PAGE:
7 ways to keep more senior pets out of shelters

7 ways to keep more senior pets out of shelters
Spike was rescued last week from an open access shelter by Young at Heart Pet Rescue. It's also adopt a black pet month.

If you wander the corridors at an open admission shelter, you'll see the heartbreak up close… the senior pets that have spent a lifetime being loyal just to be left behind in their golden years. Many of those senior pets have always had a warm bed, food and a family and are now devastated on the hard, concrete floors of kennel or the cold, steel floors of a cage. The noise, uncertainty and desolation break hearts and can end lives.

Senior cats and senior dogs end up at shelters for many reasons. While some are just dumped, there are many senior pets that have lost their loving caregivers to death, a long-term care facility or financial difficulties. There are options besides open access shelters for senior pets.

Diamond on his freedom ride after being rescued by Young at Heart Pet Rescue.

Diamond on his freedom ride after being rescued by Young at Heart Pet Rescue.

“Obviously, the best options for senior pets is to stay in the family,” says Dawn Kemper, founder and executive director of Young At Heart Pet Rescue, a group that specializes in saving senior petss from open access shelters. “Unfortunately, that isn’t always a possibility. Families may not be able to take in the pet for a variety of reasons. That’s why having a plan beforehand could keep your pet out of an open access shelter and could save your pet’s life.”

Kemper offers these tips to help keep more loyal senior pets out of the shelter system.

  • Have a plan – Most people have a contingency plan for their children and who gets what heirloom if something happens to them. However, they just assume that the family will care for their pet or pets. That assumption lands many pets in open access facilities. Talk to family members or friends in advance to find someone to take in your pet or will spearhead efforts to find your pet a new home. Make sure the information is conveyed in your will or trust.

    Nathan is now also looking for a home after he was rescued last week.

    Nathan is now also looking for a home after he was rescued last week.

  • Reach out to their network – If someone dies without a plan and you're in charge of rehoming their pet, reach out to their family and entire network of friends first. There may be a connection within that network already loves or has bonded with that particular cat or dog. There may also be someone that really wants to pay it back to their friend by taking in this person’s pet and will step up and provide a loving home. Reach out to their church, synagogue or other organizations they may belong to. You never know who will step forward if you don’t ask.
  • Ask for help from your own network – Ask your own friends and family to help you network the senior pet needing a new home. Reach out on social media for help, but be careful to carefully vet anyone who may have interest in the pet.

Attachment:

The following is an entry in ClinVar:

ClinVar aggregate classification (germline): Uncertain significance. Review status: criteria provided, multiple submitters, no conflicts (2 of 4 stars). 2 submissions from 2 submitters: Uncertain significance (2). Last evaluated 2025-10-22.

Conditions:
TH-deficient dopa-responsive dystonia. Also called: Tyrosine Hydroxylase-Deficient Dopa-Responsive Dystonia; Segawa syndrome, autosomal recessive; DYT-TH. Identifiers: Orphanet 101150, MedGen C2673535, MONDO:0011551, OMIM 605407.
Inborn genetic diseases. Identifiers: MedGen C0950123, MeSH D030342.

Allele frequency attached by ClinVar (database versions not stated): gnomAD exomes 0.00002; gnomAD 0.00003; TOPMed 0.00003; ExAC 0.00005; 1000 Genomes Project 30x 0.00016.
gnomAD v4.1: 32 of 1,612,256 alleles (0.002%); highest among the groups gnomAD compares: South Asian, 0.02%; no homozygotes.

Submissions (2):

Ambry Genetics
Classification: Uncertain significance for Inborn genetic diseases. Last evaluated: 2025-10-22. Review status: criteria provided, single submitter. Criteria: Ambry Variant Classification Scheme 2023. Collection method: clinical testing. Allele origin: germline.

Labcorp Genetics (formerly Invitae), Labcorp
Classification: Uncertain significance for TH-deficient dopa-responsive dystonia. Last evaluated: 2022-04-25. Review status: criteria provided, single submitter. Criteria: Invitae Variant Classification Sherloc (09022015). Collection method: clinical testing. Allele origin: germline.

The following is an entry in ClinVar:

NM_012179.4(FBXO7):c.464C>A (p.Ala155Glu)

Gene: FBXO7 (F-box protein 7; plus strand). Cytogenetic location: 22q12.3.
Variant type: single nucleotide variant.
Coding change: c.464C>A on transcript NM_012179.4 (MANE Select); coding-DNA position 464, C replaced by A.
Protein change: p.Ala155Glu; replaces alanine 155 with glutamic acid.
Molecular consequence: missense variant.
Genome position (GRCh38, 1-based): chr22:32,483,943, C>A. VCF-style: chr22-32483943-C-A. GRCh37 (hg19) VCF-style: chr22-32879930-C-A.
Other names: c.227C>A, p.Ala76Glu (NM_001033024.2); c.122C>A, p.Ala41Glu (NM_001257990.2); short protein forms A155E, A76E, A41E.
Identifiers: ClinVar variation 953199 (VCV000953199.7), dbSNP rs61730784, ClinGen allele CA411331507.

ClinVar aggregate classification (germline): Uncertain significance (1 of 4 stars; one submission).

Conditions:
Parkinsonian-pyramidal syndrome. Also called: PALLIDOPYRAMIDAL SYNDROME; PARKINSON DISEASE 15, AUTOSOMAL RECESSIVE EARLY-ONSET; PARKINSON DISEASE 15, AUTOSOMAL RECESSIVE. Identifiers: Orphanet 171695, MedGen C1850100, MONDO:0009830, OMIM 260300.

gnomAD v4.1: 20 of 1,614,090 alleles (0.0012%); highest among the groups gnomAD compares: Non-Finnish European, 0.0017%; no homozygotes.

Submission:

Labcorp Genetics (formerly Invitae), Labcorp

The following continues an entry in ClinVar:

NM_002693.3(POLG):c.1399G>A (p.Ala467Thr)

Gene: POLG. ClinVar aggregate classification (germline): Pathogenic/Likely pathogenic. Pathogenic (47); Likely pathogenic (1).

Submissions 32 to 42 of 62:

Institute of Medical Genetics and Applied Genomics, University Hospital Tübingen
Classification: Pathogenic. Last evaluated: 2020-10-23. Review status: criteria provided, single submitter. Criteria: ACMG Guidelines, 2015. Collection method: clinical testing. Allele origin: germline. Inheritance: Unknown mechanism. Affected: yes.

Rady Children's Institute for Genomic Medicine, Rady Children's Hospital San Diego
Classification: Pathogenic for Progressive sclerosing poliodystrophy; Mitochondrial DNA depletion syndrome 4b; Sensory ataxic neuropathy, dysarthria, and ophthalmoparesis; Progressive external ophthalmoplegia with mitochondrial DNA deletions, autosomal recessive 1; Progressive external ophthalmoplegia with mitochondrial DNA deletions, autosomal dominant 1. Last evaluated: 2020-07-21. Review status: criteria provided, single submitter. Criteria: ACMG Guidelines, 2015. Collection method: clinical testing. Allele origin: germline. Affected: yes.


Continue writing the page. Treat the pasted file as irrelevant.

• Sweet Daytona has been looking for a home for over a year - he needs a forever home or foster home.

    Sweet Daytona has been looking for a home for over a year - he needs a forever home or foster home.

  • Offer temporary foster care – Pets, especially senior pets, do much better in a home than a shelter environment. Offer to keep the senior pet as a foster and then reach out to rescues to see if they can adopt out the dog or cat. Most rescues don’t have enough fosters and offering to keep the pet until they can be rehomed will open doors to some rescue groups. If you can’t foster, offer to pay boarding fees while the search for a new family continues.
  • Look for cross-posting possibilities – Young At Heart doesn't take relinquished pets, but will offer courtesy postings on their Website. Kemper says her group has had a good track record placing through these postings because often people are looking for a dog breed or type of cat not available currently in their rescue.
  • Give it time – Start working on a plan or networking a pet sooner rather than later. Finding a new home for a senior pet can be done, but takes time.
  • Sherman is also a new rescue.

    Sherman is also a new rescue.

  • Check out special programs – For many older people or those with disabilities, their pet is their lifeline and financial situations can put that relationship in jeopardy. Often pets can stay with that person for the long-term if they connect with services like pet food pantries, low cost veterinary programs, temporary fosters and other services. Here's a list of services.
  • Check out special programs – For many older people or those with disabilities, their pet is their lifeline and financial situations can put that relationship in jeopardy. Often pets can stay with that person for the long-term if they connect with services like pet food pantries, low cost veterinary programs, temporary fosters and other services. Here's a list of services.
  • If you'd like to know more about the benefits of adopting senior pets, read this article and check out this article for the effect of leaving pets behind in animal controls.

    November is Adopt A Senior Pet Month and Senior Pet Awareness Month.

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      Raining Cats and Dogs

      I am a crazy cat lady and puppy mill warrior that blogs to advocate and educate about pet issues. In American animal controls, millions of pets are abandoned each year and an estimated 4 million die just because there are not enough homes. It truly seems like it’s Raining Cats and Dogs.

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